To assess the reliability of our method and make certain that our results would not be confounded by variations in scan parameters or image resolution between species (Supplementary Table S1), we performed control tractography in a pathway that is unlikely to differ substantially between species, the geniculostriate pathway. Statistical comparisons revealed no significant difference in streamline numbers across species (Table 1, item A). Comparison of tractography images also revealed a qualitative similarity across species in both the geniculostriate pathway and an additional control pathway, the corticospinal tract (Supplementary Fig. S1). Importantly, the geniculostriate tractography results are consistent with a well-known species difference in the location of primary visual cortex. In humans, primary visual cortex is located on the medial face of occipital cortex, while, in nonhuman primates, it extends around the occipital pole to cover a large part of the lateral occipital lobe. The geniculostriate tractography reflects this, with the human pathway curving towards the medial face of the occipital lobe and the macaque and chimpanzee pathways terminating at the occipital poles. Thus our methods can detect species differences in features known to vary across species, but do not produce species differences in features known to be similar across species. This indicates that our analysis avoids both false-positive and false-negative results. Because the differences in spatial resolution and other scanning parameters did not produce tractography differences in these control tracts, differences in scanning procedures are unlikely to result in tractography differences in mirror system connections.

Table 1

Quantification and statistical tests

Question Statistical test Dependent variable P value Conclusion 
(A) Do scan qualities differ between species? Independent samples Kruskall–Wallis test Number of streamlines in geniculostriate tract 0.377 No species differences in geniculostriate streamlines, which suggests no species differences in scan quality 
  
(B) Does the overall amount of mirror system connectivity differ between species? Independent samples Kruskall–Wallis test Number of streamlines connecting IFG to SMG 0.000 Streamlines differ across species in each mirror system sub-connection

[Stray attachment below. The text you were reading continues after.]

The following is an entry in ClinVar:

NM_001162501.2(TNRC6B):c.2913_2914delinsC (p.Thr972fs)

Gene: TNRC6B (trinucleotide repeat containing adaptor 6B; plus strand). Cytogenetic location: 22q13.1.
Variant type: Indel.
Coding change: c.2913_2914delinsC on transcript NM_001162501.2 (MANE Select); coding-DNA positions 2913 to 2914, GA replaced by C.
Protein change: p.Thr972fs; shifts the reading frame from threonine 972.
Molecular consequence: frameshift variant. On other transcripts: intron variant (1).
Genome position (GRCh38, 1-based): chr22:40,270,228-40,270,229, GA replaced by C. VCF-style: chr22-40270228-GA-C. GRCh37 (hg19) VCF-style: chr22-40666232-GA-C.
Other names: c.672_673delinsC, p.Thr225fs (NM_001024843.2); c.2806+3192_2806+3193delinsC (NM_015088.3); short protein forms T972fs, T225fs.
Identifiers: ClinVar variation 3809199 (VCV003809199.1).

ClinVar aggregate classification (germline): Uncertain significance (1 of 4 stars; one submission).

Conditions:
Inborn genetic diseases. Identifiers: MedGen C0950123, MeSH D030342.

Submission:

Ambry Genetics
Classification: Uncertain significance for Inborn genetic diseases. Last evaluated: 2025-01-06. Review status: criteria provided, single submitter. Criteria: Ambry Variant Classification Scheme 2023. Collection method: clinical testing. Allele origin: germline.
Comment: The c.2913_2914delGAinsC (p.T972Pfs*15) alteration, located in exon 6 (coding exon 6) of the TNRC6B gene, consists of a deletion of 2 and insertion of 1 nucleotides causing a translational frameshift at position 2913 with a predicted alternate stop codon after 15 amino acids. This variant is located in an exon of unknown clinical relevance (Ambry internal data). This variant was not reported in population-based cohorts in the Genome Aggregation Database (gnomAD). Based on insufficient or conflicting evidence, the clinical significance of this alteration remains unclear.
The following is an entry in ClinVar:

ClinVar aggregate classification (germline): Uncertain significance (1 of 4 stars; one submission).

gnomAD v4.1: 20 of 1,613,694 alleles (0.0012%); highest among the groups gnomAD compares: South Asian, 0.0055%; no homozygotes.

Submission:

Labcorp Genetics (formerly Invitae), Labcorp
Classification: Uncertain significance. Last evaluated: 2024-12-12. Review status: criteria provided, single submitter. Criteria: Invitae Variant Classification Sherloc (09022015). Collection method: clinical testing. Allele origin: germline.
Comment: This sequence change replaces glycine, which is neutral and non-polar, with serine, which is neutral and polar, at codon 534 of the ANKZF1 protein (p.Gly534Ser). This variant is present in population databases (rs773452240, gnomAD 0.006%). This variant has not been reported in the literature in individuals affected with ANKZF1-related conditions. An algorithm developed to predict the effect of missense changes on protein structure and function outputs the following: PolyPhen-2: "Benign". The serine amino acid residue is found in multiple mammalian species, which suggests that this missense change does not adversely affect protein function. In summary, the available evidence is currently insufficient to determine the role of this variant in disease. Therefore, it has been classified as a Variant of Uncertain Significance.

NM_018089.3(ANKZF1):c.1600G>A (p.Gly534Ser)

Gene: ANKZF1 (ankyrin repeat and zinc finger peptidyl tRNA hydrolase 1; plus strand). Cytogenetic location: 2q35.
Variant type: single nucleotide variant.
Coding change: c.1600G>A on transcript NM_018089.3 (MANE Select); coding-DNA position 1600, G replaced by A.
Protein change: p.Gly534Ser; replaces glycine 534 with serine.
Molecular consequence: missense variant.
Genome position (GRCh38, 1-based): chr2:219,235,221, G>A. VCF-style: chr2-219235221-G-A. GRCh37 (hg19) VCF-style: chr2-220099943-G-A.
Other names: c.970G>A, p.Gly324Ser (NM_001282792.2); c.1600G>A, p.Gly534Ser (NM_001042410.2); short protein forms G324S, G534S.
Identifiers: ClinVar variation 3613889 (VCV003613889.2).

Number of streamlines connecting IFG to STS 0.000 
Number of streamlines connecting SMG to STS 0.000 
Number of streamlines connecting IFG to IT 0.001 
Number of streamlines connecting SMG to IT 0.000 
Step-down Mann–Whitney U test (humans vs. chimpanzees) Number of streamlines connecting IFG to SMG 0.001 Humans have more streamlines in each mirror system sub-connection than chimpanzees 
Number of streamlines connecting IFG to STS 0.008 
Number of streamlines connecting SMG to STS 0.000 
Number of streamlines connecting IFG to IT 0.040 
Number of streamlines connecting SMG to IT 0.000 
Step-down Mann–Whitney U test (humans vs. macaques) Number of streamlines connecting IFG to SMG 0.000 Humans have more streamlines in each mirror system sub-connection than macaques 
Number of streamlines connecting IFG to STS 0.001 
Number of streamlines connecting SMG to STS 0.000 
Number of streamlines connecting IFG to IT 0.000 
Number of streamlines connecting SMG to IT 0.000 
Step-down Mann–Whitney U test (chimpanzees vs. macaques) No comparisons with P < 0.05 Macaques and chimpanzees do not differ in streamlines in any mirror system sub-connection 
  
(C) Are there between-species differences in the proportional allocation of mirror system connections between nodes? Mann–Whitney U test (humans vs. chimpanzees) Ratio of mirror system streamlines connecting to IFG 0.036 Humans have a greater proportion of mirror system streamlines devoted to the IFG node than chimpanzees 
Mann–Whitney U test (humans vs. macaques) Ratio of mirror system streamlines connecting to STS 0.018 Humans have a greater proportion of mirror system streamlines devoted to IT than macaques. Macaques have a greater proportion devoted to STS 
Ratio of mirror system streamlines connecting to IT 0.000 
Mann–Whitney U test (chimpanzees vs. macaques) No comparisons with P < 0.05 The proportion of mirror system streamlines devoted to any node does not differ between macaques and chimpanzees 
  
(D) Are there between-species differences in the proportional allocation of connectivity from individual mirror system ROIs to others? Mann–Whitney U test (humans vs. chimpanzees) Ratio of SMG streamlines connecting to IT 0.001 Compared with chimpanzees, humans have a greater proportion of SMG streamlines devoted to IT, a lesser proportion of STS streamlines devoted to IFG, a greater proportion of STS streamlines devoted to SMG, a lesser proportion of IT streamlines devoted to IFG, and a greater proportion of IT streamlines devoted to SMG 
Ratio of STS streamlines connecting to IFG 0.046 
Ratio of STS streamlines connecting to SMG 0.046